Logistic regression tests found that age did not have a significant effect on the CPR (odds ratio [OR], 0.912; 95% confidence interval [CI], 0.675–1.234; p=0.552, by univariate analysis). In univariate analysis, AMH (OR, 1.581; 95% CI, 1.230–2.032; p<0.001), and FSH levels (OR, 0.890; 95% CI, 0.800–0.990; p=0.032) had a significant impact on the CPR; whereas, in multivariate analysis, AMH levels were the only factor found to have a significant impact on the CPR (OR, 1.510; 95% CI, 1.172–1.947; p=0.001) (Table 3).
The area under the curve (AUC) value of the receiver operating characteristic curve for AMH levels as a predictor of clinical pregnancy was 0.721, which was indicative of a fair predictive model (Figure 1). When an AMH level of 1.90 ng/mL was set as the cut-off point, the CPR was 6.731-fold higher in the group with AMH ≥1.90 ng/mL than in the group with AMH <1.90 ng/mL (19/54 [35.2%] vs. 10/134 [7.5%]; OR, 6.731; 95% CI, 2.867–15.791; p<0.001).

Discussion

Serum AMH levels may be a potential predictor of ovarian response in COS, pregnancy outcomes, and live birth, although these associations remain controversial [12,13,14]. In particular, serum AMH levels are known to be the best indicator of ovarian reserves [2,11,15]. Since previous studies were not able to predict the outcomes of IVF/ICSI-ET cycles accurately due to the high level of variability in fertility between individuals according to age [16,17,18,19,20,21], it may be meaningful that setting an appropriate cut-off value of serum AMH levels in infertile women over 40 years of age could allow an individualized approach to treatment by stratifying the patients according to prognosis.
Age is the primary determinant of pregnancy outcomes in IVF/ICSI cycles [22,23]. However, the relationship between the chronological age of women and their reproductive capacity is very complex [24]. Roest et al. [6] reported that patients over 40 years of age who showed a good response to ovarian stimulation had better outcomes in pregnancy. In our study, significant differences in the number of retrieved oocytes at MII and the CPR were observed in patients aged over 40 years between those with AMH levels ≥1.0 ng/mL and those with AMH levels <1.0 ng/mL. Moreover, the CPR was significantly higher in patients who underwent high-quality ET (Table 1). The CPR was 6.731-fold higher in patients with AMH levels ≥1.90 ng/mL (35.2%, 19/54) than in patients with AMH levels <1.90 ng/mL (7.5%, 10/134), which was found to be a significant difference.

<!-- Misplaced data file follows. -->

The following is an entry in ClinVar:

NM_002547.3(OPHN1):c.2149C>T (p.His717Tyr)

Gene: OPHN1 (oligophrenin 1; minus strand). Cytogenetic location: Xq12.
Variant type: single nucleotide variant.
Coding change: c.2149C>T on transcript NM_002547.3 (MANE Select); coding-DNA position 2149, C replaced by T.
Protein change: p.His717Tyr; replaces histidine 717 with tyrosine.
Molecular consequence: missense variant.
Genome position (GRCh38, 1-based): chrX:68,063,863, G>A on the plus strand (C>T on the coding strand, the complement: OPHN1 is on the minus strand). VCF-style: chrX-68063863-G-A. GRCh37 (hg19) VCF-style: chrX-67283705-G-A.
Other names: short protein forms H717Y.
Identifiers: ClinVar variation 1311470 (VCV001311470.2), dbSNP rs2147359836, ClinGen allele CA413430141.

Positive correlations between serum AMH levels and embryo quality, fertilization rates, and pregnancy rates have been reported [12,13,25,26]. Some studies have found AMH levels to be a poor predictor of pregnancy and live birth [20,21]. However, the current study demonstrated that AMH levels in patients over 40 years of age are a valuable predictive tool for pregnancy outcomes (Figure 1). Twisk et al. [27] reported that even morphologically normal embryos can have abnormal chromosomes, resulting in a low pregnancy rate. We found a significant difference in the CPR of patients with high-quality ET based on AMH levels. Hence, high AMH levels can function as a predictor of the embryo quality in patients over 40 years of age.
The limitations of this study were as follows. First, this was a retrospective study, meaning that it was not possible to control for all confounding factors that could have impacted the clinical outcomes. However, the study was strengthened by the consistent application of a unified IVF/ICSI protocol with GnRH antagonist cycles. Second, the basal characteristics indicated that the patients with AMH levels <1.0 ng/mL were 0.51 years older on average than the patients with AMH levels ≥1.0 ng/mL, which was a statistically significant difference (Table 1). However, since age was not found to have a significant effect on the CPR by logistic regression analysis, it should not be considered to have had a major influence on the study results, despite the slight difference in age between the two groups.
In conclusion, our study found AMH levels to be predictive of clinical pregnancy in infertility patients over 40 years of age. Furthermore, we determined the AUC value and the optimal cut-off value of AMH levels for predicting pregnancy. However, our study had the limitation of being a retrospective study. Thus, a well-designed prospective study should be conducted to validate the predictive capability of AMH levels.

Acknowledgments

This research was supported by a grant of the Korea Health Technology R&D Project through the Korea Health Industry Development Institute (KHIDI), funded by the Ministry of Health & Welfare, Korea (grant number: HI12C-0055-020014).